Why Easter Has Me Questioning My Parenting…Again
Easter – a holiday full of joy for millions and millions of people on this planet. Not only has the world been saved but families are gathering in celebration and the Easter Bunny has delivered some special treats. No exception in our house, but along with the special treats, the Easter Bunny brings this momma something else – a basket full of something that has me questioning my parenting. This is the one holiday that does it, every year. Easter always has me questioning my parenting, specifically whether one single decision is screwing up my kids for life.
My Hubby and I were both raised Catholic, we went to church every single Sunday as kids and we both hated it. Sure, I was the leader of our youth group and I went to a Jesuit college, but much of my relationship with my faith was habit and still to this day, a bit of a struggle. Enter my spouse, more of a non-believer, and my habit quickly dissolved and for the bulk of our relationship we haven’t gone to church. No, not even on Easter and Christmas.
As a first born in a Catholic family, I’m a people pleaser by nature; more often than not, that boils down to pleasing my parents. I know I have done in so many ways, but I also know the disappointment they’ve felt that none of their four kids are practicing Catholics and perhaps worse, not really practicing anything. It’s not that I don’t believe in a higher power of some sorts, I absolutely do, but I’m just not sure what it looks like. And at Easter that questioning of my faith lends to me questioning my parenting,
And this year is no different.
I’m sure part of the questioning is born from the inherent self-doubt that accompanies parenting. There’s that constant internal dialogue during which we weigh our decisions as parents, all of it culminating in a single question…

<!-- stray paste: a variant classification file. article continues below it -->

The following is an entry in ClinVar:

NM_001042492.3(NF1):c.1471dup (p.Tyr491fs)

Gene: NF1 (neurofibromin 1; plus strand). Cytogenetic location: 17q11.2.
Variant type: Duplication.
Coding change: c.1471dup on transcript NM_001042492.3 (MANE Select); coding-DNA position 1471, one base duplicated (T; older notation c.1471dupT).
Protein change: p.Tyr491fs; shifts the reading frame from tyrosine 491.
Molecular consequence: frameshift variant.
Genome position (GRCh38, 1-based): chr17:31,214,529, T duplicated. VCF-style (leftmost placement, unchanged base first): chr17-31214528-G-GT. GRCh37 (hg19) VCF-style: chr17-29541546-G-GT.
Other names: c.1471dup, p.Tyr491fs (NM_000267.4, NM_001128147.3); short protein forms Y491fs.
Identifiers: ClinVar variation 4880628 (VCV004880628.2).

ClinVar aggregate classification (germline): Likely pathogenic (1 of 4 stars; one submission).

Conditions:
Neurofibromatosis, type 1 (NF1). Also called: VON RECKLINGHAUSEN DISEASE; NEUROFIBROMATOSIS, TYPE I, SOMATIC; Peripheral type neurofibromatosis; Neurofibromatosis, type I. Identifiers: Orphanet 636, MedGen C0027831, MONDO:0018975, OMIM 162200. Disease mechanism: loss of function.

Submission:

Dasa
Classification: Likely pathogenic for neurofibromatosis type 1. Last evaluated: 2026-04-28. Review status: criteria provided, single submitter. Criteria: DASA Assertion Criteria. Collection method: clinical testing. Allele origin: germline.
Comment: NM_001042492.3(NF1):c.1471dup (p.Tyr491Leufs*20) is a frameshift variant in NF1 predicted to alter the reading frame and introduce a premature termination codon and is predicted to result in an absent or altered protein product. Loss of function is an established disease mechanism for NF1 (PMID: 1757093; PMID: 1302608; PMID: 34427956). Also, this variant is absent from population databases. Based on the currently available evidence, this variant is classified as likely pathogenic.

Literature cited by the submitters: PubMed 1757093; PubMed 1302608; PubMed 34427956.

Am I screwing them up?
I question my parenting all of the time, but Easter really ramps it up. When I look back, there are so many lessons I learned by going to church every Sunday. I have a friend who during her divorce questioned the development of her ex’s morals because of fact he didn’t grow up going to church. By depriving my children of that experience, am I raising terrible little people because they don’t go to church?
It’s not just those lessons but the stories themselves are regularly referenced in modern day literature. I have another friend who didn’t grow up going to church and I remember her lamenting about not knowing stories referencing Adam and Eve or David and Goliath. Am I raising literary challenged little people because they don’t know all of the Bible stories their friends might?
And beyond the lessons in the parables, there’s that undeniable sense of peace I still experience on the rare occasions I do go to mass. The cerebral part of me questions so much of it, not just the stories: a man turning water into wine, walking on water, rising from the dead, but the greater rules as well: confessing my sins, no birth control, no divorce? So many of the rules and teachings just don’t resonate with me. Even so, there’s something I find comforting about just being in a Catholic church. By not taking my kids to church will they ever experience that invisible cloak of support?
Am I failing my kids by not giving them roots in religion?
It’s a question I constantly wrestle with especially when they make questionable decisions, when they do things that are embarrassing, or when they make me feel like I’ve failed. Is it my fault? It’s got to be my fault, it feels like my fault. Who else’s fault would it be? I question myself over and over and over.
Thankfully, I come back to the same answer….I don’t think I’m failing my kids. I’ve made a conscious effort to ensure I fill in those blanks. We’ve read all of the Bible stories so commonly referenced in literature; I’ve tried hard to make sure they know them. Those life lessons learned through those same Bible stories, I’ve tried to weave them into their every day lives. That belief in something bigger than themselves is something we talk about, regularly. In fact, #3 is a firm believer in reincarnation. And I love it. I love the fact that he’s listened, thought about it and this is where he’s landed. At least for now…
Who knows what the future holds. I’m sure a few more questionable decisions, things that are embarrassing, times I’ll feel like I’ve failed, but I do know one thing, I have good kids. Really good kids. So today, despite the fact I woke up questioning my parenting, I’m trusting this one decision isn’t screwing up my kids for life.